• Water(hen) in the (bird) brain

    Water(hen) in the (bird) brain

    “Our good web-master once posted an article of mine on this website about attracting kingfishers to urban gardens LINK. “As a follow-up to that, I decided to do this...

  • The Birds of Singapore – an online book

    The Birds of Singapore – an online book

    In May 1943, GC Madoc published “An Introduction to Malayan Birds.” He wrote his manuscript in Singapore’s Changi Prison where he was interned when the country fell into the...

  • Videocam: A powerful tool for studying birds

    Videocam: A powerful tool for studying birds

    1. Collecting birds: In the 19th century the equipment needed to study birds was the gun. Another skill necessary was a good stuffing technique in order to preserve the specimens....

  • Documenting bird calls and songs

    Documenting bird calls and songs

    Many local birdwatchers are able to recognise the birds behind the songs. However, interest in most cases ends there except for a few who make basic recordings. Erik Mobrand...

  • Should attempts be made to tame wild birds?

    Should attempts be made to tame wild birds?

    The first part of the series by aviculturist Lee Chiu San deals with whether birds can be tamed and whether they will remain tamed. The second part looks at whether it is...

  • Postings your observations and images

    Postings your observations and images

    Why should you post your observations and images? Southeast Asian birds are poorly studied in terms of behaviour and ecology. By posting your observations (and this include...

  • Nature Society: The struggle for Singapore’s nature areas

    Nature Society: The struggle for Singapore’s nature areas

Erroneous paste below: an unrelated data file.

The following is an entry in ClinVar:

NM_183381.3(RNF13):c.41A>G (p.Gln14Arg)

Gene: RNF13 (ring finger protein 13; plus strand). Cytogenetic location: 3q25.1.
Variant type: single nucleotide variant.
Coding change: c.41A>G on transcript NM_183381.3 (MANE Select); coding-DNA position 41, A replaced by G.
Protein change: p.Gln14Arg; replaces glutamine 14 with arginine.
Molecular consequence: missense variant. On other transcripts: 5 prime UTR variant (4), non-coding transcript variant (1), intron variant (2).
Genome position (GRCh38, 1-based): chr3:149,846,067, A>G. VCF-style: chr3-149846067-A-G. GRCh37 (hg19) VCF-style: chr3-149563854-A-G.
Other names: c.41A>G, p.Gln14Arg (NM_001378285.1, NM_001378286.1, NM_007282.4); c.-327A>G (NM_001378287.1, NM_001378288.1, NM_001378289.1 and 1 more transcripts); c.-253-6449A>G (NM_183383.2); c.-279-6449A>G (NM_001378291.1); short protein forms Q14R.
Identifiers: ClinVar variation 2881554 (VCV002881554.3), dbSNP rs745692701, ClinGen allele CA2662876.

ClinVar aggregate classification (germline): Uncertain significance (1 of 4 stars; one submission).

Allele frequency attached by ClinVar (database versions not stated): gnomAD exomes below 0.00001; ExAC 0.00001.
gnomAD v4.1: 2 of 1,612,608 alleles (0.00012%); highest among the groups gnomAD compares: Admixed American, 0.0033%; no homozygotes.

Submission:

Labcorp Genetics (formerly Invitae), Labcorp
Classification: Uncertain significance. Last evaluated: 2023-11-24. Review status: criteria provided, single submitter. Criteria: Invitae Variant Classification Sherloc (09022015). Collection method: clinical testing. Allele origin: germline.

The above paper has just been published. Nature in Singapore is a peer-reviewed, online journal that publishes articles on the flora and fauna (e.g., biology, botany, zoology,...

Plaintive Cuckoo: 1. Possible courtship behaviour

19 Dec 2014   in Intraspecific No Comments »
Contributed by Dato’ Dr Amar-Singh HSS
Plaintive Cuckoo: 1. Possible courtship behaviour “I heard two Plaintive Cuckoos (Cacomantis merulinus threnodies) calling today in what appeared to be a responsive manner. I thought this was the ‘usual’ territorial behaviour. I found one of the birds on a bush over-hanging an ex-mining pool and was surprised to find the other seated very close by (below). Due to terrain limitations, I could not approach any further but tried to observe from where I was, as social behaviour in these cuckoos is not well... Read More

New Zealand Bellbird singing at Tiritiri Matangi Island

18 Dec 2014   in Videography, Vocalisation No Comments »
Contributed by Teo Lee Wei, K & Dr Eric Tan
New Zealand Bellbird singing at Tiritiri Matangi Island The New Zealand Bellbird (Anthornis melanura) is a honeyeater well known for its clear, bell-like singing (above, image by Dr Eric Tan). Their tunes are as varied as dialects spoken around the world. Some of their songs could be mistaken for the tuis’, another honeyeater endemic to New Zealand. “This particular bird was spotted singing very vigorously for a long time. Due to the lighting conditions, the colour of the feathers is not fully discernible from below... Read More

White-rumped Munia – a closer look and calls

17 Dec 2014   in Morphology-Develop., Vocalisation 2 Comments »
Contributed by Dato’ Dr Amar-Singh HSS
White-rumped Munia – a closer look and calls “Closer views of the White-rumped Munia (Lonchura striata subsquamicollis) (above). “The lower bluish-white lower mandible in contrast to the upper horn black mandible (above, below). Also the red-brown iris. “The white back that shows up as a white rump (below). “The under surface of the tail and vent (below). “An audio recording of the calls described as “pirrit” or “prrrit” (see Wells 2007). Calls are quite soft and the recording has... Read More

Pollination of Golden Penda flowers by insects

16 Dec 2014   in Fauna, Plants No Comments »
Contributed by YC Wee